What do you think are some ways that Latinos can feel more empowered? Can you share with us five actionable steps Latinos can take?

1.Your community is your source of power: Latinos should view one another as assets rather than liabilities because that’s the only way our community will grow. There is a study that shows Latinos feel that mentoring other Latinos hinders their career growth. We need to ask ourselves why that is. We need the entire community to grow because one person can’t do it alone. We need to leverage one another by mentoring and sponsoring others. 

2.There is power in sharing your story: Sharing your story allows for growth within yourself and within the community. It creates the connection and authenticity we desperately need.

3.Using your voice to advocate for yourself and your community: Nobody will advocate for our community as much as we will. We know the struggle. We’ve seen it, we’ve lived, and we’ve felt the impact. We do need allies, but we need to be the stronger voice.

4.Own being the “only”: It can be frustrating to feel like you don’t belong in certain spaces or feel like an outsider. We need to use that energy to create change by challenging the status quo. We need to be comfortable with being uncomfortable and do the hard work; otherwise, nothing will change.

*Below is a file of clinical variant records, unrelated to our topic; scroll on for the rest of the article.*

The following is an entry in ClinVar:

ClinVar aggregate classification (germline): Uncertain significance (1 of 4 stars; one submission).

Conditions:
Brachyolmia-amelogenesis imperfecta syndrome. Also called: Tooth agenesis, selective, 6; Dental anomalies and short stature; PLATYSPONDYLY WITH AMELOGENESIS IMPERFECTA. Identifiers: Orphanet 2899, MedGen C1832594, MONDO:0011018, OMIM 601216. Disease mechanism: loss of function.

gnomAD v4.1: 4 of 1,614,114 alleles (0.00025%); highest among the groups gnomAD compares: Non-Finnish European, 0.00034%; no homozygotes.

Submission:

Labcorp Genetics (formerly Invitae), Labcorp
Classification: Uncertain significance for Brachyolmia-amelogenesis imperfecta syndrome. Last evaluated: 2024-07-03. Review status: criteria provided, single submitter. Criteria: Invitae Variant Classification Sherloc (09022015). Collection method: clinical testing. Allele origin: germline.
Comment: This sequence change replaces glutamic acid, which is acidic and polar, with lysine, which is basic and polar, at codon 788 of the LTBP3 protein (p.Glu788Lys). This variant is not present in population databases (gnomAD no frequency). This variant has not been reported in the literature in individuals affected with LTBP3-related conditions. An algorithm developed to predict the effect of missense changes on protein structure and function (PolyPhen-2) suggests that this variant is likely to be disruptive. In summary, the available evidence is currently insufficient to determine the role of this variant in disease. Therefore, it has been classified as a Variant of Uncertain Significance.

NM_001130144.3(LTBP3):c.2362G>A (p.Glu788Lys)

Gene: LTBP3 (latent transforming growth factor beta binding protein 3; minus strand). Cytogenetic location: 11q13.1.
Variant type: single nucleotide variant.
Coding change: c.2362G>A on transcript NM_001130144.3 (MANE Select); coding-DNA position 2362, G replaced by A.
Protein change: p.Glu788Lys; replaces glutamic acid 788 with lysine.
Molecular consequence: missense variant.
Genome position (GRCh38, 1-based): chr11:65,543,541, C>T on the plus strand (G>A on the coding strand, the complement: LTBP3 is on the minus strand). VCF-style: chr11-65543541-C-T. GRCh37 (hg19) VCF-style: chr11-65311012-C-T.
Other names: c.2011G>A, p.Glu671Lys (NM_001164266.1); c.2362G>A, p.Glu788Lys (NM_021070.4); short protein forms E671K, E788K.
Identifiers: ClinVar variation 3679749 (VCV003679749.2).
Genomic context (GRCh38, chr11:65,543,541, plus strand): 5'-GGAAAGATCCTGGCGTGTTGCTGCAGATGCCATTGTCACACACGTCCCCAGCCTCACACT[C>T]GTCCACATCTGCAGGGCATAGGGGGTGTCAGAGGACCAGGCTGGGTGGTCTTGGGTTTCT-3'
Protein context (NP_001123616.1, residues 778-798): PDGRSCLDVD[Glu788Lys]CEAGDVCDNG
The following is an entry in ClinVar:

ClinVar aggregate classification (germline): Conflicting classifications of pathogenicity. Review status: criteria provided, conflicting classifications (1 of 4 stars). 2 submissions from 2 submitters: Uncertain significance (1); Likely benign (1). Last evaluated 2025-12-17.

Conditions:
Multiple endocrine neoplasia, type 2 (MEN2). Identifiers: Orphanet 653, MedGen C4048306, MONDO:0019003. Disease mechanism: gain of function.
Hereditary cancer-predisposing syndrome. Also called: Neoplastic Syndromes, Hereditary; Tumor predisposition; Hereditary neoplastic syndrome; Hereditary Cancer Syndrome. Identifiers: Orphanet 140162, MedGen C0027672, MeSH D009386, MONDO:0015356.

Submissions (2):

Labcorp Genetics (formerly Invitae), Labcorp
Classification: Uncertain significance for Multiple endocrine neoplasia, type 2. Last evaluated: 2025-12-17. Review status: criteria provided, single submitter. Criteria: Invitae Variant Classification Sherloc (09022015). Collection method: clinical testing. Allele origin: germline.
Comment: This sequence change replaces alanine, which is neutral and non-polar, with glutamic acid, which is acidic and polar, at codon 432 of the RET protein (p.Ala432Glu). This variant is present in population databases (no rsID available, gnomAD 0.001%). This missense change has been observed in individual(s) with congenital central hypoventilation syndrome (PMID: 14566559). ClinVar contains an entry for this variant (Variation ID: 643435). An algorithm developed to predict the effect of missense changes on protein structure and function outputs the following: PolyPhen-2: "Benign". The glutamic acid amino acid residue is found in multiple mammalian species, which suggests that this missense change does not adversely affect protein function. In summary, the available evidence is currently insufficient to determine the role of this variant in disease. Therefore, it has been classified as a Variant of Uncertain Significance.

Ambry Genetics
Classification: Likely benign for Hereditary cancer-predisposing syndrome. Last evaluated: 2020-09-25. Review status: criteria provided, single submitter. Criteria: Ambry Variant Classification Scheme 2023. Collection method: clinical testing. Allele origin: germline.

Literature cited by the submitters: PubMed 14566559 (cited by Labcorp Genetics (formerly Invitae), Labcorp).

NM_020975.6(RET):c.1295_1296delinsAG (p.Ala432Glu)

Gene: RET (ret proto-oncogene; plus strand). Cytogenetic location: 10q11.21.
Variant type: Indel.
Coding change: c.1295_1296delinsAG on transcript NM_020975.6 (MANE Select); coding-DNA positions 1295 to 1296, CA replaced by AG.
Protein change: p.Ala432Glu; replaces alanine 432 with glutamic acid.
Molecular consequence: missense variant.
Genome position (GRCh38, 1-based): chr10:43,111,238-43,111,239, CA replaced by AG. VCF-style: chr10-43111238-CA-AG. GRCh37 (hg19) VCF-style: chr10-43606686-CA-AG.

5.Inform yourself of the issues: It’s easy to turn a blind eye to issues not affecting you directly, but we can’t make progress if we don’t unite and demand change. We are a driving force in this country, but we won’t progress if we don’t speak up.

What has been the most rewarding thing about this process for you?

I’ve enjoyed connecting with people who have similar backgrounds and experiences as I do. It has brought me so much joy. When I was younger I didn’t always feel like I was part of the Latino community. I grew up in a predominantly white state, and I know I would’ve benefitted from being around like-minded people. This is the community I’ve been longing for all these years.

What kind of impact do you want to make with Latinos Empowered? 

My main goal is to start a conversation. I want to bring issues to the forefront and ask some hard questions. I want all of us to ask ourselves, “Are we the problem?” I want others to feel they are not alone in this struggle and that there is a community of people banding together to create change. Also, one of my long-term goals is to provide a scholarship for first-generation Latinos who are undocumented.

What do you want the new generation of Latinos to know?

I want people to know that this current generation is working towards change. We are breaking cultural and generational barriers, so future generations don’t have to wonder if they belong in certain spaces. We want to normalize seeing Latinx in places of power and represented in all aspects of society because it’s long overdue.

Thank you so much for sharing your story and giving us something to think about. How can readers follow your work online?

You can follow Latinos Empowered on Instagram @Latinos.empowered.